the Trampoline Delay
How do we cope with isolation? For the past year and a bit we’ve all found our individual ways. For some, a deep dive into the vacuous corners of Netflix filled the void, others found emotional solace in online shopping or maybe you passed the time entertaining yourself and others with creative Zoom backgrounds. For The Trampoline Delay, the stage name of multi-instrumentalist and songwriter Pete Marino, time away from the daily grind gave life to an album’s worth of eclectic indie rock; a chance for one artist to unpack life’s ups, downs, death, health and even fucked-up relationships.
Maybe The Trampoline Delay wouldn’t have even existed if it weren’t for lockdowns and isolation. “I’ve always found that songs come to me in the morning and getting up, going to my day job wasn’t conducive to getting songs out of my head. When I found myself working from home, I used that extra time I saved not commuting to write. Late nights once spent decompressing or watching TV turned into late night recording sessions, isolation effectively became a catalyst to getting these song out of my head and into the studio, albeit late at night and often in an entirely different type of isolation.”
What started as a few songs, quickly turned into an album’s worth, single by single being released to streaming platforms through 2021 and into 2022. An assorted mix of melodic and sometimes noisy indie rock tunes with hints of influences ranging as far back as ‘90’s power pop to the current alternative contemporaries.
Marino is no stranger to the Canadian music scene. His previous endeavours included fronting a buzz worthy indie act who garnered a CMW Indie Award nomination and landed several songs in TV and film soundtracks. While holding that past and those varied accomplishments close to heart they, like his daily commute, are very much in the rear-view and all focus is on The Trampoline Delay and what lies ahead.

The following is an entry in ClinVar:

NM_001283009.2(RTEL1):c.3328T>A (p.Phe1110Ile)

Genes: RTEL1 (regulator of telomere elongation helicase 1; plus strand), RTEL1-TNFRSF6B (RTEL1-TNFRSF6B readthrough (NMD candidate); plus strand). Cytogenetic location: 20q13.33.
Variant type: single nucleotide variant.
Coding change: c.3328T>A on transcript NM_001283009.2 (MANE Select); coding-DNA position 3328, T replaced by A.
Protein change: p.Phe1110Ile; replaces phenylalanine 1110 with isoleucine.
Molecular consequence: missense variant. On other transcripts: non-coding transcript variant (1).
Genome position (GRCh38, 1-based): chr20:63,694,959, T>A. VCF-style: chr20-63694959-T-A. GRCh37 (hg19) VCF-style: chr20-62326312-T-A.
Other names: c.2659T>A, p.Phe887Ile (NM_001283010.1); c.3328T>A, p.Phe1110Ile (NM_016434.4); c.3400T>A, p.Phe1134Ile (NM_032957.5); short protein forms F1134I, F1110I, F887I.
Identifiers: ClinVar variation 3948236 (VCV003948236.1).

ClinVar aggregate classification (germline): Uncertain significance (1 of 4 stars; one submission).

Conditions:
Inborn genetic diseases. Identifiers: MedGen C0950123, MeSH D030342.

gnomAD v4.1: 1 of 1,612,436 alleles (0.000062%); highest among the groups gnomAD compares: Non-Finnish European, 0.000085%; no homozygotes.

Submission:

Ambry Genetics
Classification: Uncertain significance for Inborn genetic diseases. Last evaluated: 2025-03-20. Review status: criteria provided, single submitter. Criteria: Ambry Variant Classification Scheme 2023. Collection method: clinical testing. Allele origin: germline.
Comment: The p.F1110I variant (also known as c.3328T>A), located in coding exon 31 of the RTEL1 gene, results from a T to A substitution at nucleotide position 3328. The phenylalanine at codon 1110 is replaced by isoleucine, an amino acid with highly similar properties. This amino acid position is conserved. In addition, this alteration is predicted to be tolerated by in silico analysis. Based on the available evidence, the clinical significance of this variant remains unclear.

With a knack for writing catchy melodies and with more life experiences under his belt versus his earlier tenure, Marino’s latest material is starting to garner stronger reactions and evoke more emotion from those listening. The Trampoline Delay recount stories and emotions that are relatable to many. Life happens, good and bad. Isolation, though inherently bad can also be good. With this body of work, born in isolation and about unpacking the good and bad, The Trampoline Delay hopes listeners ultimately hear and feel the good. So, whether you finished Netflix, own a cupboard full of impulsive Amazon finds or are still taking meetings from The Simpsons’ living room, one thing is certain, don’t be surprised to discover a connection, some common ground, or shared emotions in The Trampoline Delay’s highly contagious blend of indie rock.